Friday, May 08, 2015

My top ten 50 years back - continued

I'm taking another trip down memory lane with a look at my personal top ten exactly 50 years ago. 1965 was the year when soul music really took off in the UK, even if the pop charts did not reflect it. After years of the major US labels having their UK records released on labels such as London, Stateside and Pye International, they were at last getting their own UK outlets. In the space of a couple of months in early 1965 Decca, EMI and Pye launched Atlantic, Tamla Motown and Chess labels under their own names. My top ten of May 9 included records on all three of these, plus a few on more established labels such as HMV, RCA and Stateside, plus one on the Sue label which had been launched a couple of years earlier.
Here's the top ten.
1. Impressions - People Get Ready. HMV 1408. This great gospel flavoured 45 was a big US success for Curtis Mayfield and the Impressions and has been chosen as one of the top 10 songs of all time by a Mojo magazine panel including Paul McCartney and Brian Wilson, and the 24th best song by Rolling Stone.
2. Sam Cooke - It's Got the Whole World Shaking. RCA 1476. A cut from Sam's Shake album, this was the second posthumous 45 by the great Sam, but despite being an excellent record it tends to be overlooked.
3. Otis Redding - Mr Pitiful. Atlantic 4024. Written by Otis with Steve Cropper, this was the Big O's first release on the UK Atlantic label. From The Great Otis Redding Sings Soul Ballads it reached the US top ten and was his most successful release to that point. The B side That's How Strong My Love Is was written by Roosevelt Jamison and first recorded by O V Wright.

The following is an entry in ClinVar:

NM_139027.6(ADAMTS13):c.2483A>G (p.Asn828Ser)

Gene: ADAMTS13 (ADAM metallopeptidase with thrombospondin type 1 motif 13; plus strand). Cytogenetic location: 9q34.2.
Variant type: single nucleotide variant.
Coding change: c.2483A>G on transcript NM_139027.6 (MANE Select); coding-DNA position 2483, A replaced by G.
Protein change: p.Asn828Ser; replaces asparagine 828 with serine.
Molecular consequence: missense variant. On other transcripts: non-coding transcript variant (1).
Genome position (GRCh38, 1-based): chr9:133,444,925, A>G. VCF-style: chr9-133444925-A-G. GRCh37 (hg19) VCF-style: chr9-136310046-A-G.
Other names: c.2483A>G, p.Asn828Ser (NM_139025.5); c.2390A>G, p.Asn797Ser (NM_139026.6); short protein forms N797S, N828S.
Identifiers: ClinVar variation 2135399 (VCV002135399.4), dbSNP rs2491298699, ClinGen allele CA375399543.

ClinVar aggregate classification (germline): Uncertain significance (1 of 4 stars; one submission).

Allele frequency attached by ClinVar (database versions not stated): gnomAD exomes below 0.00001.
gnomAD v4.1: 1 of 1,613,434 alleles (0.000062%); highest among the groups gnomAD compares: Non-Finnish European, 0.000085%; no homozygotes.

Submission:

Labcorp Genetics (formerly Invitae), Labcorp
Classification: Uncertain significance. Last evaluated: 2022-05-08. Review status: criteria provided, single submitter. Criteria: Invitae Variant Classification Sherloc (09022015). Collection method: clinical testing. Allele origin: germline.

4. Marvin Gaye - I'll Be Doggone. Tamla Motown 510. Co-written by Smokey Robinson, this was Marvin's first 45 on the newly launched UK Tamla Motown label and was a million seller, reaching the US ten ten. Did nothing in the UK at the time needless to say.
5. Fats Domino - Why Don't You Do Right. HMV 1421. Fats never quite reached the heights of his Imperial recordings once he moved to ABC and this one - a remake of a pre war blues song best known for the recording by Peggy Lee - didn't make much of an impact. It's not typical Domino, but not bad.
6. Solomon Burke - Got To Get You Off My Mind. Atlantic 4022. Of all the many great records in Solomon's long career this was his most successful. It was written in the immediate aftermath of Sam Cooke's death - Solomon had been with him just a few hours earlier.
7. Fontella Bass & Bobby McClure - Don't Mess Up A Good Thing. Chess 8007. Fontella recorded several duets with former Soul Stirrer Bobby McClure before her Rescue Me smash, and this was probably the best -a great up tempo number. An early UK Chess label release.
8. Ikettes - Peaches And Cream. Stateside 407. The Ikettes burst out from the Ike and Tina Turner Revue with a number of brilliantly soulful records of their own, incuding this substantial hit recorded for Modern. There were at least two sets of Ikettes on the road at this time, as Ike wanted to maximise their success whilst still having them performing in the revue.
9. Miracles - Ooh Baby Baby. Tamla Motown 503. This was Smokey and the Miracles' first release on the newly launched UK Tamla Motown label and is a superbly dreamy slowie, which captures Smokey's voice to perfection.
10. Wilbert Harrison - Let's Stick Together. Sue 363. Recorded for Fury in 1962, this shuffle beat blues was only released in the UK as a single on Sue three years later. It was later retitled Let's WorkTogether and re-released and also covered by Canned Heat and Bryan Ferry, but this is the original and best.


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